1991 Royal Commission into Black Deaths in Custody

February 14 marks 18 years since young Kamilaroi man TJ Hickey died after being chased by police. No one has been charged; his family is yet to receive any justice, writes Isaac Nellist.

The family of Gunnai, Gunditjmara and Wiradjuri man Raymond Noel Lindsay Thomas has waited four years to have their views on Victoria Police's practices and procedures heard in court, reports Chris Peterson.

Amanda Porter and Helen Corbett discuss the campaign to stop Black deaths in custody, and the significance of the Royal Commission into Aboriginal deaths in custody.

End Black deaths in custody protest in Perth on April 15. Photo: Alex Salmon

A protest to mark 30 years since the royal commission into Black deaths in custody released its findings mobilised about 1000 people, writes Alex Salmon.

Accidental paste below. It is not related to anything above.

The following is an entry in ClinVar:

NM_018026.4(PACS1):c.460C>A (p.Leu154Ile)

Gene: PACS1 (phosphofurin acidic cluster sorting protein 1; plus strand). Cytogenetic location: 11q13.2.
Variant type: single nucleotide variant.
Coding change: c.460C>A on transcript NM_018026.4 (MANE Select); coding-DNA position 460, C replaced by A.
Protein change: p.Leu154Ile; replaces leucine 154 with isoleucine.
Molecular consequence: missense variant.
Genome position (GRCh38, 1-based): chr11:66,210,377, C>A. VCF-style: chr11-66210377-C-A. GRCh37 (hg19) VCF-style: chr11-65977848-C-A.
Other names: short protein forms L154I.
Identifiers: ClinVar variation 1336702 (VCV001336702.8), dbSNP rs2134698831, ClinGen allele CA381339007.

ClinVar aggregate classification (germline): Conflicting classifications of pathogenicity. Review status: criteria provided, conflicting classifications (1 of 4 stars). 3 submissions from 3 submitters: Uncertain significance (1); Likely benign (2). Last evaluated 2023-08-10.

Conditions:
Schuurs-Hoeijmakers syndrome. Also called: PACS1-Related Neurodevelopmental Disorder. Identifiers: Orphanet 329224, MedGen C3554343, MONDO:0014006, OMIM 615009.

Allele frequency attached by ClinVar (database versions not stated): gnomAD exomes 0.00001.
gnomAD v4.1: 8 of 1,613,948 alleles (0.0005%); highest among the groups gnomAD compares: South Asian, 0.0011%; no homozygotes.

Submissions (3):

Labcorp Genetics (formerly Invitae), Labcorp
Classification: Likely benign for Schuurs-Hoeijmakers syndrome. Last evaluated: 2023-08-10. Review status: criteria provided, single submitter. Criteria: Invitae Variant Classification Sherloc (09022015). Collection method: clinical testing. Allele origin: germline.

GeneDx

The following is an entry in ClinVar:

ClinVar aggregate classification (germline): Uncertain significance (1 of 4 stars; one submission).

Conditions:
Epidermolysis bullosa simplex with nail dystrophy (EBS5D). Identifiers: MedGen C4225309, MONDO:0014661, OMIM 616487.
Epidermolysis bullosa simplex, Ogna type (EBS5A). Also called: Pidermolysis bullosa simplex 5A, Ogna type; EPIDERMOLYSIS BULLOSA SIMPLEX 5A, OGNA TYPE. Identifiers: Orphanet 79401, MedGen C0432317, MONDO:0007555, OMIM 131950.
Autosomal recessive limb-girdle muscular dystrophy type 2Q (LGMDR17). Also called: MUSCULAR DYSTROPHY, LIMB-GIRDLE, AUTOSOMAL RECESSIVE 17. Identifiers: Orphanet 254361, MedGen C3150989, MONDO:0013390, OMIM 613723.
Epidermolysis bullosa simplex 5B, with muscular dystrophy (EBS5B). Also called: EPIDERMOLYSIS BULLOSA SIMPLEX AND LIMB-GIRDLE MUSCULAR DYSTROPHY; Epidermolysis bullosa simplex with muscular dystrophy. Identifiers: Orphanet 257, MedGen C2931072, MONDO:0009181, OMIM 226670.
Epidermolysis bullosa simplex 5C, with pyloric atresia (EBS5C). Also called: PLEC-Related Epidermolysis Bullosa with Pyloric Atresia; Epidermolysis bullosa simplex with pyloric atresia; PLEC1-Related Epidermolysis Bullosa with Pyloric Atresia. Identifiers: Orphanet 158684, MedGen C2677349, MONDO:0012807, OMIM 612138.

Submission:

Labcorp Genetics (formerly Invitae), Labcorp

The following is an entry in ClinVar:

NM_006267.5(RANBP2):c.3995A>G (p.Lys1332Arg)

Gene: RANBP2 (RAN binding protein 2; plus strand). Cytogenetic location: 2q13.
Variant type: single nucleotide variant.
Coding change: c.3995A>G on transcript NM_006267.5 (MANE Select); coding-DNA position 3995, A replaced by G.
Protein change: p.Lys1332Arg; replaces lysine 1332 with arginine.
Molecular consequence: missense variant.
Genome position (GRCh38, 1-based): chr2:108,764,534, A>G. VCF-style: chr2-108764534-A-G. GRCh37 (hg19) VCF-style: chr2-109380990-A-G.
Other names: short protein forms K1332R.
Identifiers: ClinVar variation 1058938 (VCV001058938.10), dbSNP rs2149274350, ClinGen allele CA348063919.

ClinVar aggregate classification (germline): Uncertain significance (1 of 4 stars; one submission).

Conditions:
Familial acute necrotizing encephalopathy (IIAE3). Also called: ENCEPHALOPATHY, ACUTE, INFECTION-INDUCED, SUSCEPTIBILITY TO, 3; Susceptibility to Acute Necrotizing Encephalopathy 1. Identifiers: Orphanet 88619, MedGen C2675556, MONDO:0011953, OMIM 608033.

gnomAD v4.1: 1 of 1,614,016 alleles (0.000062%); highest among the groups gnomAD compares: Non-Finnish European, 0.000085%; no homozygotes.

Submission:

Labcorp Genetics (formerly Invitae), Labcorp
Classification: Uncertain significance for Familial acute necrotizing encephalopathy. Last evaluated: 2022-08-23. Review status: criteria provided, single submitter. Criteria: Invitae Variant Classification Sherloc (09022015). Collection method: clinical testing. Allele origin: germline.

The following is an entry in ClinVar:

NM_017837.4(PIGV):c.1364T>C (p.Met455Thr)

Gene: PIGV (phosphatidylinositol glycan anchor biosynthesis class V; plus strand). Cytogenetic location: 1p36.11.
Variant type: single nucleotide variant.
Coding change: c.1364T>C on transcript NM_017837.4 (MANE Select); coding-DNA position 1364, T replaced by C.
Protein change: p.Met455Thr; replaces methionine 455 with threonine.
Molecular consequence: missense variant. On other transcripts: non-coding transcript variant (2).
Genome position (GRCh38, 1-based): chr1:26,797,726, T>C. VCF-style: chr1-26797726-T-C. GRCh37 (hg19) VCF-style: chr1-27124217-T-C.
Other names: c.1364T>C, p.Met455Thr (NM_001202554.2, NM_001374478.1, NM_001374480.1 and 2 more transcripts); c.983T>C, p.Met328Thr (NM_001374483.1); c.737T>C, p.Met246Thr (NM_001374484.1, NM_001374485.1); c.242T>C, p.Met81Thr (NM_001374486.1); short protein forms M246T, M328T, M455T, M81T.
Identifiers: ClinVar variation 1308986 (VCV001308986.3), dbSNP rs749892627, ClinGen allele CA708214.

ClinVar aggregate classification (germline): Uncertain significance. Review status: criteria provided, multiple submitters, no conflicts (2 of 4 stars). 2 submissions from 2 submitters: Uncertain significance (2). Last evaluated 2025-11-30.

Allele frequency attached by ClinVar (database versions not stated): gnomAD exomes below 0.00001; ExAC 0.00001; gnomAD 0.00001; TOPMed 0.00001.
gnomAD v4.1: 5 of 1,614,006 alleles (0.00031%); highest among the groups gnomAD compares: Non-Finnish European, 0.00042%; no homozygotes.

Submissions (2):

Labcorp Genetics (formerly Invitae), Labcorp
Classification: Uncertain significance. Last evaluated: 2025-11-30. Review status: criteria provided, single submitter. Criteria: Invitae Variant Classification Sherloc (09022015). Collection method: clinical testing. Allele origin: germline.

Kerry Smith reports that protests were organised to mark the 30th anniversary of the handing down of the recommendations of the Royal Commission into Black Deaths in Custody.

Suzanne James writes that until systemic racial profiling ends, Black deaths in custody will continue and the 1991 royal commission's recommendations will not be implemented.

Caroline Andersen writes about the pain of the death in custody of her son Wayne 'Fella' Morrison and why she has little confidence in the justice system.

Sue Bolton argues only a sustained mass movement, led by First Nations people, will have a chance of dismantling the racist and repressive system which criminalises people on the basis of their skin colour.

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